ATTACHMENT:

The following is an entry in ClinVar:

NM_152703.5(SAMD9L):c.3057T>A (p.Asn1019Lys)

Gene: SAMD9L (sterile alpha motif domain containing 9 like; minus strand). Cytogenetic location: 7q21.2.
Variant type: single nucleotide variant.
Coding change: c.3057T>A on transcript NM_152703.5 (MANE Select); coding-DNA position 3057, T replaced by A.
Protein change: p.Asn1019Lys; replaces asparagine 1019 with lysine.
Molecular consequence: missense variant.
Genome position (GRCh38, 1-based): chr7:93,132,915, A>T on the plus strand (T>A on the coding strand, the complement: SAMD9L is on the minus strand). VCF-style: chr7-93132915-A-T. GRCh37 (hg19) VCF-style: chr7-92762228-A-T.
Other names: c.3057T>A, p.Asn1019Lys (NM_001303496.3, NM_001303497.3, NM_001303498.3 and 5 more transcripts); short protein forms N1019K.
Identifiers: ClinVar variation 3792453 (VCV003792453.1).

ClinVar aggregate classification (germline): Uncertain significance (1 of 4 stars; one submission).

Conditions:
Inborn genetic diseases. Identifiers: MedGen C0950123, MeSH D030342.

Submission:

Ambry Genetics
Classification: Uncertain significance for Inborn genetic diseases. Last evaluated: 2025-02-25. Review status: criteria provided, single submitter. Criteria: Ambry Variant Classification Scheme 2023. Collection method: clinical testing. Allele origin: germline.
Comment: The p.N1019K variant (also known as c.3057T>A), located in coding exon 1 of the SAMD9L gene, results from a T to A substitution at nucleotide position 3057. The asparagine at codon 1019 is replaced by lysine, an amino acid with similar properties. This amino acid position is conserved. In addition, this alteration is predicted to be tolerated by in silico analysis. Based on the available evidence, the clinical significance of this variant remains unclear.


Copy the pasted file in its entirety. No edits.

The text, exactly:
The following is an entry in ClinVar:

NM_152703.5(SAMD9L):c.3057T>A (p.Asn1019Lys)

Gene: SAMD9L (sterile alpha motif domain containing 9 like; minus strand). Cytogenetic location: 7q21.2.
Variant type: single nucleotide variant.
Coding change: c.3057T>A on transcript NM_152703.5 (MANE Select); coding-DNA position 3057, T replaced by A.
Protein change: p.Asn1019Lys; replaces asparagine 1019 with lysine.
Molecular consequence: missense variant.
Genome position (GRCh38, 1-based): chr7:93,132,915, A>T on the plus strand (T>A on the coding strand, the complement: SAMD9L is on the minus strand). VCF-style: chr7-93132915-A-T. GRCh37 (hg19) VCF-style: chr7-92762228-A-T.
Other names: c.3057T>A, p.Asn1019Lys (NM_001303496.3, NM_001303497.3, NM_001303498.3 and 5 more transcripts); short protein forms N1019K.
Identifiers: ClinVar variation 3792453 (VCV003792453.1).

ClinVar aggregate classification (germline): Uncertain significance (1 of 4 stars; one submission).

Conditions:
Inborn genetic diseases. Identifiers: MedGen C0950123, MeSH D030342.

Submission:

Ambry Genetics
Classification: Uncertain significance for Inborn genetic diseases. Last evaluated: 2025-02-25. Review status: criteria provided, single submitter. Criteria: Ambry Variant Classification Scheme 2023. Collection method: clinical testing. Allele origin: germline.
Comment: The p.N1019K variant (also known as c.3057T>A), located in coding exon 1 of the SAMD9L gene, results from a T to A substitution at nucleotide position 3057. The asparagine at codon 1019 is replaced by lysine, an amino acid with similar properties. This amino acid position is conserved. In addition, this alteration is predicted to be tolerated by in silico analysis. Based on the available evidence, the clinical significance of this variant remains unclear.